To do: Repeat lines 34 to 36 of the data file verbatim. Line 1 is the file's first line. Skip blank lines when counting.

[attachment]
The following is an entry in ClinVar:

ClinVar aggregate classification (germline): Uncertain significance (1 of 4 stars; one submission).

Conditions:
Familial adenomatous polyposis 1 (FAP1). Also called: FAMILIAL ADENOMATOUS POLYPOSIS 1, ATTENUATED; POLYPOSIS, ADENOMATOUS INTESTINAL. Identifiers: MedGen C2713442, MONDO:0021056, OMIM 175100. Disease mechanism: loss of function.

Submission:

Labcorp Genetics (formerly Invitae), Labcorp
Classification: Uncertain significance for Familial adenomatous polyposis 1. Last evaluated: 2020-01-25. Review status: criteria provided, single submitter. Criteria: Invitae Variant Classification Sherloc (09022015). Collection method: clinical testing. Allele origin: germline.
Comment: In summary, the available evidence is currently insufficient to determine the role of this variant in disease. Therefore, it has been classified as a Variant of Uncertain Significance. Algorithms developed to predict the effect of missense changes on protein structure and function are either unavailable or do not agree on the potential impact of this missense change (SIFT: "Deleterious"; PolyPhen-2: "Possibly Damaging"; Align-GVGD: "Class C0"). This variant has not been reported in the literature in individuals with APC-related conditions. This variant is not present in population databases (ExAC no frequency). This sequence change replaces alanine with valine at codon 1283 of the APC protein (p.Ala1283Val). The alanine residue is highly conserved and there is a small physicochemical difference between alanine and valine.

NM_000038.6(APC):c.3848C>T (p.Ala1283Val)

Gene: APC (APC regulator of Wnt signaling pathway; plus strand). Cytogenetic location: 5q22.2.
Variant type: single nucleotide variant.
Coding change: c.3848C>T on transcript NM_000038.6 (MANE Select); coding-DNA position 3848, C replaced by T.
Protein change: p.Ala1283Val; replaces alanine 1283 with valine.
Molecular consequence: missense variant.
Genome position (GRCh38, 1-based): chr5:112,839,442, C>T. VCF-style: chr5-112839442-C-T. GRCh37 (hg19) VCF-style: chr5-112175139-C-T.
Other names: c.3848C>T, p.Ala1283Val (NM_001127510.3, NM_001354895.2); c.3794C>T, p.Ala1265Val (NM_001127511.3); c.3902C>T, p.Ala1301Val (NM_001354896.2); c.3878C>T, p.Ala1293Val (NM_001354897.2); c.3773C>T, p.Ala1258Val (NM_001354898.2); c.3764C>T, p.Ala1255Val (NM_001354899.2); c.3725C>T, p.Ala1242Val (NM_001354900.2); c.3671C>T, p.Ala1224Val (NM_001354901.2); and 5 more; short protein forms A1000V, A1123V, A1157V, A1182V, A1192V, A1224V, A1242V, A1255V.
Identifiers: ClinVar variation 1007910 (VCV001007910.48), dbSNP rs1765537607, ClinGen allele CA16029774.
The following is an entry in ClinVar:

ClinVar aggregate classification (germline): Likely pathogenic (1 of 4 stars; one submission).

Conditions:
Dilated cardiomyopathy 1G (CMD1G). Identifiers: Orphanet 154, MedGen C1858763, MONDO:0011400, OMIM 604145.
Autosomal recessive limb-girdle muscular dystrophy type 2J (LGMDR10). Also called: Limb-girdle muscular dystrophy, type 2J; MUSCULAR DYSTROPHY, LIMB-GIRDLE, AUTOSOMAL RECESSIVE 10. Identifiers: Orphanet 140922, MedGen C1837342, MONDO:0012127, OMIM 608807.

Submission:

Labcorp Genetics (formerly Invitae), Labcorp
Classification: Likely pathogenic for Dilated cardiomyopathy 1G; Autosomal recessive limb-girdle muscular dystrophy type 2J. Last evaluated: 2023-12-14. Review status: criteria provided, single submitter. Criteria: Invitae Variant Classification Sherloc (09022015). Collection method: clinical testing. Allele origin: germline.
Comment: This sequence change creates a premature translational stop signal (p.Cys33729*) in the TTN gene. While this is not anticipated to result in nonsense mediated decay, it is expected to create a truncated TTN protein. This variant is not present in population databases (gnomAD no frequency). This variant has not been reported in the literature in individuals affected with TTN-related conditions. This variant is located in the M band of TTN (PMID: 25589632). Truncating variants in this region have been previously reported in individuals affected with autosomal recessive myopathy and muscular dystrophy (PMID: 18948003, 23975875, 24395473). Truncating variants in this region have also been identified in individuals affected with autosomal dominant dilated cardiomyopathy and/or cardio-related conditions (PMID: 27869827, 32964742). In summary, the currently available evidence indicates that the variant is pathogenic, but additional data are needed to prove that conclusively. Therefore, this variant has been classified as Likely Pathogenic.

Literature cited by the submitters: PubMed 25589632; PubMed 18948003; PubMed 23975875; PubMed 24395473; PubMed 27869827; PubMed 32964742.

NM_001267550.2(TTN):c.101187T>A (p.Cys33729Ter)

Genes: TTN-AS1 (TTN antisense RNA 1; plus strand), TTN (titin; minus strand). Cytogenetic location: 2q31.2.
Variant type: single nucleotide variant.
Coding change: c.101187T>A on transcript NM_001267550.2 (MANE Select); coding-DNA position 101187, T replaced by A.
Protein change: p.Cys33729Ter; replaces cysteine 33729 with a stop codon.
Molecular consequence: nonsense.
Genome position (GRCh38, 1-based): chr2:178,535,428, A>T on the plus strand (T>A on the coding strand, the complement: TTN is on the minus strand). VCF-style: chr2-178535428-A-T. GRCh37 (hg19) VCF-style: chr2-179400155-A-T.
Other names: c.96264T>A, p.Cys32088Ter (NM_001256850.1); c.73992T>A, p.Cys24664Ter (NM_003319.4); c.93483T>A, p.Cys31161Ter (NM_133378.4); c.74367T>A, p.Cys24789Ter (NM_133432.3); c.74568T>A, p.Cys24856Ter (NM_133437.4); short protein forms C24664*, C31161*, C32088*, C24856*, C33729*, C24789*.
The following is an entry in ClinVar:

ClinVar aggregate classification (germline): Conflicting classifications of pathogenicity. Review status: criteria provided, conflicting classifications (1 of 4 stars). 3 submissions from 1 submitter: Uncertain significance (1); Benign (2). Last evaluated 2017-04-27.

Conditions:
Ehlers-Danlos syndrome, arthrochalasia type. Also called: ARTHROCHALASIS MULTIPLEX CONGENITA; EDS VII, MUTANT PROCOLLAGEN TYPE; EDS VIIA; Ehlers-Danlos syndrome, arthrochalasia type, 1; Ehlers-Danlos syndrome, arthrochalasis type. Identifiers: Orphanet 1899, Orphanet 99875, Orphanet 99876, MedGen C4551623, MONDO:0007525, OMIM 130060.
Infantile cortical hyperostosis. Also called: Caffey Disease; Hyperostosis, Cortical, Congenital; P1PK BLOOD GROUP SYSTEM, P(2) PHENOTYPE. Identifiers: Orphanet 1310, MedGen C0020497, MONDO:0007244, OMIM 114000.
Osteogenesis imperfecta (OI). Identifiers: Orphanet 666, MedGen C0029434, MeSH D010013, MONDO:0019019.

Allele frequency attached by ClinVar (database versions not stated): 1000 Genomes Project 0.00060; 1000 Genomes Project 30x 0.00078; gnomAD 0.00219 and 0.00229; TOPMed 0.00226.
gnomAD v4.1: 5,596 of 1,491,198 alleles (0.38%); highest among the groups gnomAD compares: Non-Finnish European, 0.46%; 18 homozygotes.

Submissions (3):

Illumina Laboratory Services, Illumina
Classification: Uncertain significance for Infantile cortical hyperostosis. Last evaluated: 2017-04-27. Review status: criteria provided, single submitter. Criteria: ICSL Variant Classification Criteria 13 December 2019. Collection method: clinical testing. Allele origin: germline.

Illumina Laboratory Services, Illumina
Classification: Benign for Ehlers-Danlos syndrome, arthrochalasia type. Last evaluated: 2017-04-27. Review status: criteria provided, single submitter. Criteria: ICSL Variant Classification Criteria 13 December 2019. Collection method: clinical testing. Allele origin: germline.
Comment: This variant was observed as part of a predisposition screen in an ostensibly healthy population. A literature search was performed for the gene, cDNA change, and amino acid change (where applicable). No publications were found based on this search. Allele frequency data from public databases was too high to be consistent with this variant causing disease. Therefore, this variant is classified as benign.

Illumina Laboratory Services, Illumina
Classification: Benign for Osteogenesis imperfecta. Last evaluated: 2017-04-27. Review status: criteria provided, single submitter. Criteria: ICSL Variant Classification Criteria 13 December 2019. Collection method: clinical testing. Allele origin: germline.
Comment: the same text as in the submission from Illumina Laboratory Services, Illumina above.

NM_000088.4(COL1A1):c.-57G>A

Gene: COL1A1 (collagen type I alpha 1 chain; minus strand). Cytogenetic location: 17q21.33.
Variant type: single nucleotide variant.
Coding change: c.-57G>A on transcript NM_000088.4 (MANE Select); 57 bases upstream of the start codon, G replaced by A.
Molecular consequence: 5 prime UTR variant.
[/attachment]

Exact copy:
Genome position (GRCh38, 1-based): chr2:178,535,428, A>T on the plus strand (T>A on the coding strand, the complement: TTN is on the minus strand). VCF-style: chr2-178535428-A-T. GRCh37 (hg19) VCF-style: chr2-179400155-A-T.
Other names: c.96264T>A, p.Cys32088Ter (NM_001256850.1); c.73992T>A, p.Cys24664Ter (NM_003319.4); c.93483T>A, p.Cys31161Ter (NM_133378.4); c.74367T>A, p.Cys24789Ter (NM_133432.3); c.74568T>A, p.Cys24856Ter (NM_133437.4); short protein forms C24664*, C31161*, C32088*, C24856*, C33729*, C24789*.
The following is an entry in ClinVar: